The real steel… Local steel company reveals shaky history

Local structural steel contractor Red Steel has a story of resilience to tell that stretches back 90 years to the Napier earthquake of 1931.

Red Steel’s head office and manufacturing facility, which was completed in 2014, features reused 90-year-old structural steel that originally formed part of the Napier rebuild. In 1931 the steel was on a ship from England and destined for use on the Sydney Harbour Bridge but was diverted to the Hawke’s Bay to help with the region’s rebuild.

The steel was first used in the construction of woolstores located on Napier’s foreshore, now known as Ahuriri. When the woolstores were converted to apartments, the steel was decommissioned, giving Red Steel the opportunity to claim the material and repurpose it for its new facility.

“Rather than sending the material to the scrap yard to be melted down, our team derigged the rolled steel joists beam by beam. The beams were in excellent condition and perfectly suited for reuse in the construction of our planned new Pandora-based headquarters,” says Red Steel managing director Bob Hawley.

In all, the new facility has 90 tonnes of structural steel, of which the repurposed steel makes up 12%.

“None of the original steel was wasted – offcuts of the material were used to create furniture for our reception area and office space,” says Hawley.

Steel boasts strong sustainability credentials, key of which is its recyclability, he says.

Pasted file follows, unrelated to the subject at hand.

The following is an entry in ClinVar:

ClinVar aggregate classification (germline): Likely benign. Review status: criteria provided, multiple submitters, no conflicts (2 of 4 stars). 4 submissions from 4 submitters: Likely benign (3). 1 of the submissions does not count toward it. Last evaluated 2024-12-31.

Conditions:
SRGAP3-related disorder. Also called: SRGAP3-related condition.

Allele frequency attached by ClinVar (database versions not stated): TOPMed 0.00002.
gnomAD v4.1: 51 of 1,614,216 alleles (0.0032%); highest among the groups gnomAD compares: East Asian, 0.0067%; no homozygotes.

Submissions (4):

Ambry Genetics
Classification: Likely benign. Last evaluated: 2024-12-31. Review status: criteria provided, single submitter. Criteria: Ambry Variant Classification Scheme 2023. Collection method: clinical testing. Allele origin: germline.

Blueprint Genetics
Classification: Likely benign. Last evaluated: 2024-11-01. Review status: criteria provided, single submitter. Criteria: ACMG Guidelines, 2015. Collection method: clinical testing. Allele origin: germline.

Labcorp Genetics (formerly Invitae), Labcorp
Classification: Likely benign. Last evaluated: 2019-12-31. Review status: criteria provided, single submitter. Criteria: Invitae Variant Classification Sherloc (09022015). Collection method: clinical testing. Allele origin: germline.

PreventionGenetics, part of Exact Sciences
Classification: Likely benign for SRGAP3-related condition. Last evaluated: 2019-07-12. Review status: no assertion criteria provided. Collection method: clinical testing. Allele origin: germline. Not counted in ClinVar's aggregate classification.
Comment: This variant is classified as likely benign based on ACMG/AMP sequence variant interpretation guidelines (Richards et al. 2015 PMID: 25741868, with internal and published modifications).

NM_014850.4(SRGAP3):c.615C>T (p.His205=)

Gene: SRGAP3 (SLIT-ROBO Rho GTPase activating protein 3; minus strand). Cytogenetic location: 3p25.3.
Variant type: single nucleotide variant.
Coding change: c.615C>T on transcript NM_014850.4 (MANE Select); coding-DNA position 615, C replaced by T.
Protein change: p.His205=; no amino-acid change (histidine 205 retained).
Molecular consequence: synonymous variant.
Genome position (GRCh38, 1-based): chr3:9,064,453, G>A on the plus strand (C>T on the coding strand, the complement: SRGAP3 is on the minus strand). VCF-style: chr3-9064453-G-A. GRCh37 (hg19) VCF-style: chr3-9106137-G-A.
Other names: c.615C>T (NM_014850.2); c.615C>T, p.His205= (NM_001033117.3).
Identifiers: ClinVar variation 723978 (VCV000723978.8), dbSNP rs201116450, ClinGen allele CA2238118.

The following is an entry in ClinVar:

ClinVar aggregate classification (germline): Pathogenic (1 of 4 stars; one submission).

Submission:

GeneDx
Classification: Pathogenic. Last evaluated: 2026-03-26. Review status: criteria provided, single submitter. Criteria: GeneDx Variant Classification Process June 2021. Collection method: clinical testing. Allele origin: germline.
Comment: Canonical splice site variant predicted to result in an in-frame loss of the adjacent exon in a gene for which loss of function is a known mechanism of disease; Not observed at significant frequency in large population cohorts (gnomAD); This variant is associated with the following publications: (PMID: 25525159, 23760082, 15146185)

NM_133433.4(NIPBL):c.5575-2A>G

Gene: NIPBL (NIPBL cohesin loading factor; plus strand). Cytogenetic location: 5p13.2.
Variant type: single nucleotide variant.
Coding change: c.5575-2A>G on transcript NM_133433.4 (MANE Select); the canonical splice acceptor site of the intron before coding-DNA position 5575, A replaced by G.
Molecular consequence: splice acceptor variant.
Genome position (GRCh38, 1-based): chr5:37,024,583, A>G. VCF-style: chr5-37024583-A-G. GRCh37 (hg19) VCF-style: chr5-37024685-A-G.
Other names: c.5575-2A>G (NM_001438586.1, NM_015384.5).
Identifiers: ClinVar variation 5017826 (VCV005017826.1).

“Steel can be recycled and reused endlessly without compromising its remarkable physical properties. The material can also be dismantled and removed from one building and repurposed and installed in another without altering its performance,” says Hawley.

Worldwide, it is estimated that 90% of steel from demolition sites is returned to steel mills for recycling.

Red Steel is a finalist in the Excellence in Steel Awards for its work on the soon-to-open Hawke’s Bay Airport expansion. The Airport’s terminal expansion will enhance this key infrastructure asset for the region and increase the terminal’s size from 2,500sqm to 4,340sqm with the use of structural steel.

“We’re delighted to have been part of this fantastic project,” says Hawley. “Receiving industry recognition for the quality of the steelwork involved is testament to our team’s commitment to best practice, value, teamwork, efficiency and innovation.”

Instead of hiding the elements of strength, the structural steel used to complete this project is exposed, making the building’s resilience a celebrated and visible feature of the design.